Edible Insect Recipes: Cricket Protein Powder Crepe

Oct. 13, 2019

May contain affiliate links.

Crepes are the ultimate kitchen hack, because they feel so fancy you can impress your guests with them, but they are actually incredibly easy to make. They can be stuffed with pretty much anything, but the vanilla flavoring in the vanilla cricket protein powder (provided to me by Coast Protein) goes extra well with something sweet, like the fruits pictured here, or even something salty and savory.

Cricket Protein Powder Crepe

Total: 30 mins; Serves 4



1. Combine the dry ingredients (cricket protein powder, flour, sugar, salt) and set aside.

2. In a large mixing bowl, beat egg whites and milk together. Slowly whisk in flour mixture until smooth. Stir in melted butter, and set aside.

3. Heat a large frying pan over medium to high heat, lightly oiling if needed. Pour just enough batter, approximately 2 tablespoons per crepe, into the pan to cover with a thin crepe layer. Rotate and lift pan so that the wet batter covers evenly, forming a thin, but balanced, crepe.

4. Cook crepe for 30 seconds to one minute, watching crepe texture. When the edges start to crisp so that you can easily loosen them with a spatula, start to edge the spatula under the crepe to unstick it from the pan. When you feel like the bottom of the crepe is somewhat firm and separated from the pan, flip it over, either using the spatula or an expert flip of the pan. This skill might take a crepe or two to master. If you accidentally destroy the first crepe, don't worry about it; most people do. Cook other side until lightly crispy, approximately 10-20 seconds.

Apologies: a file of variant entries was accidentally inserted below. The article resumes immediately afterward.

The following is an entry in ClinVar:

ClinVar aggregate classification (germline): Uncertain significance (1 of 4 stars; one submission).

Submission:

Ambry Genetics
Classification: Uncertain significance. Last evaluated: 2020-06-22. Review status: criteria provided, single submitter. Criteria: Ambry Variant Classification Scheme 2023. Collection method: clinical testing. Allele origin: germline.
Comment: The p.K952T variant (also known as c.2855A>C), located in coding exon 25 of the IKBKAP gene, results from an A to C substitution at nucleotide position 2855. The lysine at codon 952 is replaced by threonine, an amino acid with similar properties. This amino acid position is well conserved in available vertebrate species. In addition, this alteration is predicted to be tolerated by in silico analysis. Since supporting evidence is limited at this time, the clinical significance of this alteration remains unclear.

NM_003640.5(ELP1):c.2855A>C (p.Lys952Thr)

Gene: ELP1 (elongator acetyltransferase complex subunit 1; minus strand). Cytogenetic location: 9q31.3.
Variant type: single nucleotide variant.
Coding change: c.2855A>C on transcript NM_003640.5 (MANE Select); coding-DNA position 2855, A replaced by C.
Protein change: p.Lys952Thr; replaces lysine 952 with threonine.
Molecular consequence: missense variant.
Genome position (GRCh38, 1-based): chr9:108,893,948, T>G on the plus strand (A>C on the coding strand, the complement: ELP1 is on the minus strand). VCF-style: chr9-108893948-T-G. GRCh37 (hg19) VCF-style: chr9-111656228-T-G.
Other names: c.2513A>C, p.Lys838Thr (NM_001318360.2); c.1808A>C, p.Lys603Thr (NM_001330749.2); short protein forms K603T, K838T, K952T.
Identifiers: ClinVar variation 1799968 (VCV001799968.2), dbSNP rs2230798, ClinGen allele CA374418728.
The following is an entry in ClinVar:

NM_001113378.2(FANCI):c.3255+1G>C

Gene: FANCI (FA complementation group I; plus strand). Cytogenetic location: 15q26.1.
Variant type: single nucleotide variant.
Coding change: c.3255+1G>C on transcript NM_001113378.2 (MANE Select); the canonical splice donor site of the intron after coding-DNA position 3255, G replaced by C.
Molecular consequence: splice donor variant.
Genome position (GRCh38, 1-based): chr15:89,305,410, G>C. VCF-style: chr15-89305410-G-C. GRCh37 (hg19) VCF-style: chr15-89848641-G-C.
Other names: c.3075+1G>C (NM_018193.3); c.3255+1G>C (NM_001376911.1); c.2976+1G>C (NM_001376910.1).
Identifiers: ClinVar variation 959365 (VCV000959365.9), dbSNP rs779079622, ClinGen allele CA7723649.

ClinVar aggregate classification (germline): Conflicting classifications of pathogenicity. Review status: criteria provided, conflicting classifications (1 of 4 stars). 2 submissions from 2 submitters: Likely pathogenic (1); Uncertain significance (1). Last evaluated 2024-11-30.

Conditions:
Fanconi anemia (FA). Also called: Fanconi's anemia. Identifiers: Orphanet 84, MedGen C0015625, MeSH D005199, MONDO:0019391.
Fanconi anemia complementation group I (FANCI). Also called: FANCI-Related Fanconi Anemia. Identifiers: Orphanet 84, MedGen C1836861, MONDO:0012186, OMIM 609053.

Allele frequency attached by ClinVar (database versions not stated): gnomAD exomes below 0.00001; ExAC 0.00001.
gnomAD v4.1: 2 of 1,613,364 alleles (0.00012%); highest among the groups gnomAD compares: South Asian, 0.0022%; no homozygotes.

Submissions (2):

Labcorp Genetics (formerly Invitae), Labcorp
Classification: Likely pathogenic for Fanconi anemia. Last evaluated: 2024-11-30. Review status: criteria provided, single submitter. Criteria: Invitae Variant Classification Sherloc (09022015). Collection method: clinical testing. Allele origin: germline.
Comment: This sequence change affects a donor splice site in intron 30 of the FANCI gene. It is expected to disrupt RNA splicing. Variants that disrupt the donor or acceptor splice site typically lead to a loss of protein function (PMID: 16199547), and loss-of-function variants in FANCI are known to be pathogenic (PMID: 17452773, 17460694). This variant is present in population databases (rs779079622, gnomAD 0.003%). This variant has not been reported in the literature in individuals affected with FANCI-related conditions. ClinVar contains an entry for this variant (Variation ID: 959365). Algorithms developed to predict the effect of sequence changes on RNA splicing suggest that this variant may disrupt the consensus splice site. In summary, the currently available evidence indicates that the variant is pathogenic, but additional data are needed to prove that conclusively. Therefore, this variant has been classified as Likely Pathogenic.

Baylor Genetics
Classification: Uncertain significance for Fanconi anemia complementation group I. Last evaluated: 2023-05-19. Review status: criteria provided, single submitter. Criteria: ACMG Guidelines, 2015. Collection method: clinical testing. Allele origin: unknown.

5. Remove crepe from pan and start over on another crepe, separating finished crepes with parchment paper, if not consuming immediately. Continue until batter is finished, re-oiling the pan as needed. Stuff crepes with whatever you like; I recommend fresh fruit for a delicious and healthy start to your day.

NOTE: If you make too many crepes, the extras will last in the refrigerator for up to three days, as long as you separate them with parchment paper and wrap them well.

This entomophagy recipe is included in Bugs for Beginners, a cookbook which teaches Westerners how to prepare edible insects and safely eat a bug. Text may include affiliate links

Meet Mic

I'm Mic. I love reading about, writing about, thinking about, photographing, and especially eating, food. Especially bug food. Enough talk, let's eat!

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